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Final Questions Before the Game

1. Let’s start with the quarterback. Brian Kelly opted not to name a signal caller. What have you seen from the two signal callers this preseason, and who do you think ultimately gets the nod?

Shortly before Myles Brennan hung up his cleats around the middle of the camp, I felt Jayden Daniels start to create a slight separation with Garrett Nussmeier, his biggest challenger.

Since then, both quarterbacks have elevated their game more, making it an actual QB battle described as 1A-1B rather than 1-2 by Kelly. However, I still feel Daniels gets the nod, with one statistic heavily favoring the junior transfer from Arizona State – 29 to 0. Those are the number of starts Daniels had over the previous three seasons, including the shortened 4-game campaign in 2020 compared to his redshirt freshman counterpart.

Daniels has improved as camp progressed, notably with getting the ball to his playmakers. If he does that efficiently and plays with his feet like he did last year when he ran for over 700 yards, it will be tough for Nussmeier to overtake him.

But, if Nussmeier gets a chance, he may never hand the reins back because he brings that same dual-threat presented to the field but flashed a livelier arm in camp.

2. The strength of LSU’s defense, and perhaps its roster, appears to be the defensive front. Who are some of the critical pieces in this group, and do you think this group is more substance or potential at this point?

LSU’s front four – consisting of BJ Ojulari (JACK), Ali Gaye (DE), Jaquelin Roy (NT), Maason Smith (DT) – is the strength on that side of the ball, and it must play like that while the back seven gets accustomed to playing together.

Ojulari has a chance to be a difference-maker in Matt House’s defense, and the same goes for Maason Smith. That inside-outside tandem should make it tough to double both.

Ojulari was a menace to signal callers last year with seven sacks, nine hurries and 11.5 TFLs. Smith logged four sacks and 5.5 stops behind the line, but three of the sacks and 3.5 of the TFLs were against an FCS foe.

Gaye showed flashes in 2020, leading the team with 9.5 stops for loss, and when healthy in 2021 with 2.5 sacks in four contests. Roy was solid last year, and he should be better this year. The same goes for Missouri transfer Mekhi Wingo, who will play a lot.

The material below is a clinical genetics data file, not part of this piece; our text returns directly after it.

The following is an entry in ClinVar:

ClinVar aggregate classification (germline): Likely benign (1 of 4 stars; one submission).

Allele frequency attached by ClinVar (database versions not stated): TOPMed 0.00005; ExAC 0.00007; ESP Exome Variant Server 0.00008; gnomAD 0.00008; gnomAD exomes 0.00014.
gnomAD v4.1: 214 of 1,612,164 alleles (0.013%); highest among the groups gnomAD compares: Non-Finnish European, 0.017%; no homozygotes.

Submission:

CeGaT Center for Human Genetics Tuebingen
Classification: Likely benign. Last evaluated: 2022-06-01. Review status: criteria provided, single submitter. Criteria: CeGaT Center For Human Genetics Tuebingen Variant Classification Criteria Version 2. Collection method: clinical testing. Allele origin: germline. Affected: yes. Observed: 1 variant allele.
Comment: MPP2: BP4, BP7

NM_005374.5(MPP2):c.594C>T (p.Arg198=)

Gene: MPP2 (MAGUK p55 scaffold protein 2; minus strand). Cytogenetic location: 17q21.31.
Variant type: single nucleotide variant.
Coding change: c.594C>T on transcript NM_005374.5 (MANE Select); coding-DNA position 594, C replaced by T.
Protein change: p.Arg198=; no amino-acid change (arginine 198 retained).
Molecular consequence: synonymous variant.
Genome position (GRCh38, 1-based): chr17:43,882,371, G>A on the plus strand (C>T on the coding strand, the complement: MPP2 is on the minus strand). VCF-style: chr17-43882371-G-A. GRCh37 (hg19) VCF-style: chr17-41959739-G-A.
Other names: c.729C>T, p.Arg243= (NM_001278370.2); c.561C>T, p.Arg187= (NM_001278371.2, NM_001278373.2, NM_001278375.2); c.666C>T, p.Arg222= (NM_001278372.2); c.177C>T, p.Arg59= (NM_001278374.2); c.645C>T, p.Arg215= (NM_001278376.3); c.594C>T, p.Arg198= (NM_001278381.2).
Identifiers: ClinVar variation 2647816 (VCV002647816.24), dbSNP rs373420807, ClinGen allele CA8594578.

With LSU’s line play over the last two seasons and the results posted, this group is still more about potential than substance. This campaign determines whether it makes that leap.

3. Who would you say is the best player at each level of the defense?

Maason Smith will probably go higher in the NFL Draft, but on this defense, BJ Ojulari can be that DUDE with his ability to disrupt the passing game. He and Smith will feed off one another and give the other guy more opportunities because of their sheer presence alone.

On the second level, many feel the best player is not projected to start in Micah Baskerville. Though he is expected to play a big role in this unit, Greg Penn III and Mike Jones Jr. went through the entire spring as the starters, which never changed throughout fall camp. I’m hesitant to throw a ‘best’ label on anyone, but I feel Penn could be the best; he just has to prove it where it matters the most.

Jarrick Bernard-Converse has the accolades that point to him being the best in the secondary. However, the Oklahoma State and All-Big 12 transfer missed much of the spring and a large chunk of the summer with a foot injury. The 6-foot-1, 205-pound cornerback is one of six defensive backs LSU picked up from the transfer portal.

4. How have this fan base and players received Kelly? He doesn’t seem like a natural fit for an SEC team, but he’s also one of the better coaches in the country, and I’m curious to see how this dynamic unfolds.

A lot was made of Kelly and the fit in Baton Rouge, especially when the 2023 class sat at five commitments and ranked 49th in the country on the last day of May. Since then, Kelly and his recruiting staff have added 17 pledges and climbed to No. 7, with four commits and a No. 3 class for 2024. Those concerns seem to have dissipated.

From a player’s perspective, LSU did not suffer much-unexpected attrition after the spring. That, combined with how the players talk about Kelly and the process they quickly bought into, give him a passing grade there.

At the end of the day, the fit will come down to how many games Kelly wins.

The three previous head coaches won national championships on the bayou, so the floor has already been set.

5. Alrighty, let’s see your thoughts on how this shakes out…score prediction?

I went into the FSU-Duquesne contest feeling like this would be similar to the LSU-Miami game in 2018 that ended in a 33-17 Tiger victory.

I feel this one will be closed after seeing FSU in the trenches. The Seminole D-line against LSU’s offensive front could be slightly more problematic than I initially envisioned. I also think the FSU offensive line is not as big of a mismatch favoring LSU’s defensive front, though it is still a sizable mismatch for me and what will determine the outcome.

I like LSU to cover the 3-point spread in what I see as a one-score game that goes down to the wire at 24-16.

Bonus: Is Cafe Du Monde underrated, overrated, or properly rated?

Undrrated. But if you’re coming into New Orleans for the game, Cafe Du Monde should be on your long list of places to grub. You can’t go wrong with fried dough covered in powdered sugar, at least the first couple of times you have them.